Mr. W. has done a service by noting this. If you still think Steidl should have a 'right' to exclude such info., then consider this offering by the publisher:
http://www.steidlville.com/books/144-The-Europeans.html

And Jeff, well-written essay on Sternfeld's new book. I want to get it just for the pure fun of looking at beautiful photographs. Well done and keep up the good work.

Vincent

China Plate said...

Mr Whiskett's can you find out Steidl's official response/reason for doing this?
I think it is important to get their side of the story, don't you think?

Jeff Ladd said...

Does anyone know how to read the string of numbers you occassionally see on the colophon page.

Example:10 9 8 7 6 5 4 3

If it ends at 3 is it the third printing?

Vincent Borrelli said...

Jeff, it depends on the publisher. e.g., one publisher may designate the first printing with the string "10 9 8 7 6 5 4 3 2"; another may use "9 8 7 6 5 4 3 2 1"; etc. To further complicate matters, a publisher's printing/numbering convention may change over time. You just need to do a little homework sometimes to find out for a specific book (a good way is to compare with a book from the same publisher that you know for sure is a first printing (from around the same time period), and compare the numbers. If you ever have any photo books you need to check, feel free to ask anytime. I may be able to help. Vincent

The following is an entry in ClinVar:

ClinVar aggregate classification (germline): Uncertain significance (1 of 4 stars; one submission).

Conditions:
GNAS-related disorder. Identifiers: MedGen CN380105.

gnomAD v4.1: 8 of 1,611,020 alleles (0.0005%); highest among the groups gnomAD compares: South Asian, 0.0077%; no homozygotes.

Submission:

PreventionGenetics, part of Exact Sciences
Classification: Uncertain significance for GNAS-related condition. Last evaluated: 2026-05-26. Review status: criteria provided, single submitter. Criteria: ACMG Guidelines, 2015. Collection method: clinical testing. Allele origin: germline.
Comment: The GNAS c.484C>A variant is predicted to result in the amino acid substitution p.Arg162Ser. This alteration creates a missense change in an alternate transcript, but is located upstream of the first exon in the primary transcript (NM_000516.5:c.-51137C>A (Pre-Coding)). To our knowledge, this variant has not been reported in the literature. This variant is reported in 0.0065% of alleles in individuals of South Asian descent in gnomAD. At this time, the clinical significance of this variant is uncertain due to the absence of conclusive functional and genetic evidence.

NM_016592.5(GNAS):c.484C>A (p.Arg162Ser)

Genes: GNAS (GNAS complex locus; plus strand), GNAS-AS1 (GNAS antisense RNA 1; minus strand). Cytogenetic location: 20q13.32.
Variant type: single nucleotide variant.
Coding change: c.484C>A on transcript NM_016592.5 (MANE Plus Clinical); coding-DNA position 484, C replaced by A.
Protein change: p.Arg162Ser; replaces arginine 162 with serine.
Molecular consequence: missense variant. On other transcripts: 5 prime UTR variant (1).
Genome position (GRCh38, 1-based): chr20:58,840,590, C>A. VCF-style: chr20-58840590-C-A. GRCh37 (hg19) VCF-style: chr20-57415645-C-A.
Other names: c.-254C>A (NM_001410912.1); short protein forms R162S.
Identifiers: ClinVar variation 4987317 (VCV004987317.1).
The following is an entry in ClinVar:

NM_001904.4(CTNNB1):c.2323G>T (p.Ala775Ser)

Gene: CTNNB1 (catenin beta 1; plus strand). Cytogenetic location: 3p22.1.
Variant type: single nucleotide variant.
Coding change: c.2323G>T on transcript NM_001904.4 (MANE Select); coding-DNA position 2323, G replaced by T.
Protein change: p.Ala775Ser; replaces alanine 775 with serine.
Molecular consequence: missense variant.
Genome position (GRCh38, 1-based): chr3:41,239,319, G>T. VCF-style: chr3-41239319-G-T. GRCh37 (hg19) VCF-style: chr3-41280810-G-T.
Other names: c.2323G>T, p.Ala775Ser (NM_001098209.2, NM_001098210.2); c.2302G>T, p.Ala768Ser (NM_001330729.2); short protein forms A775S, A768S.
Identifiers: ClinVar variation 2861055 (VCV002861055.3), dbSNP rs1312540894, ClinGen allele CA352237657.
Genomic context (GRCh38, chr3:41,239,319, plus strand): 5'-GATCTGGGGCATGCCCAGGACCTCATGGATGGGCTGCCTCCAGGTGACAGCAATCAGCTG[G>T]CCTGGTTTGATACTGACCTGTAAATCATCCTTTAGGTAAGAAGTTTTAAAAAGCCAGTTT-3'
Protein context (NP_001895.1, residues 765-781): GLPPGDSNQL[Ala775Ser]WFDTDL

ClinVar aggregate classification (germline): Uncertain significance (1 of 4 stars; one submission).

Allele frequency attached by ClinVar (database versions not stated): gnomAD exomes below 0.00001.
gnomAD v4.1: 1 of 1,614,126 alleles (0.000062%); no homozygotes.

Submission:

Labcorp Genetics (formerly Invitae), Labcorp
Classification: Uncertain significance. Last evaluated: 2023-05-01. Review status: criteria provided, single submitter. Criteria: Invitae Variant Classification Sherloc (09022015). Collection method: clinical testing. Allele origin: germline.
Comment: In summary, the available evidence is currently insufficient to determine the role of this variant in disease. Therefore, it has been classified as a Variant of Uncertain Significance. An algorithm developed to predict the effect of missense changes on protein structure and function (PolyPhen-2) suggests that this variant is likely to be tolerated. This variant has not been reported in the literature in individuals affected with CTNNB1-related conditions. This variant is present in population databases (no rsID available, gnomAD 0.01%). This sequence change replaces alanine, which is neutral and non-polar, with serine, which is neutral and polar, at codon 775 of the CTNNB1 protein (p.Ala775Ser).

bibliomaniac said...

I also believe distinguishing print editions is important as historical reference as well as padding the collector's economy. And Anonymous does have a little ground to stand on. Errata edtions and Loosestrife (both are run by avid book "collectors")publish "limited" editions, assumably to fatten someones pockets. Not a criticism, because they do outstanding work, just being honest here. And I bet the publishers (as is their right) hold back on a few of those limies for trade and resale down the road.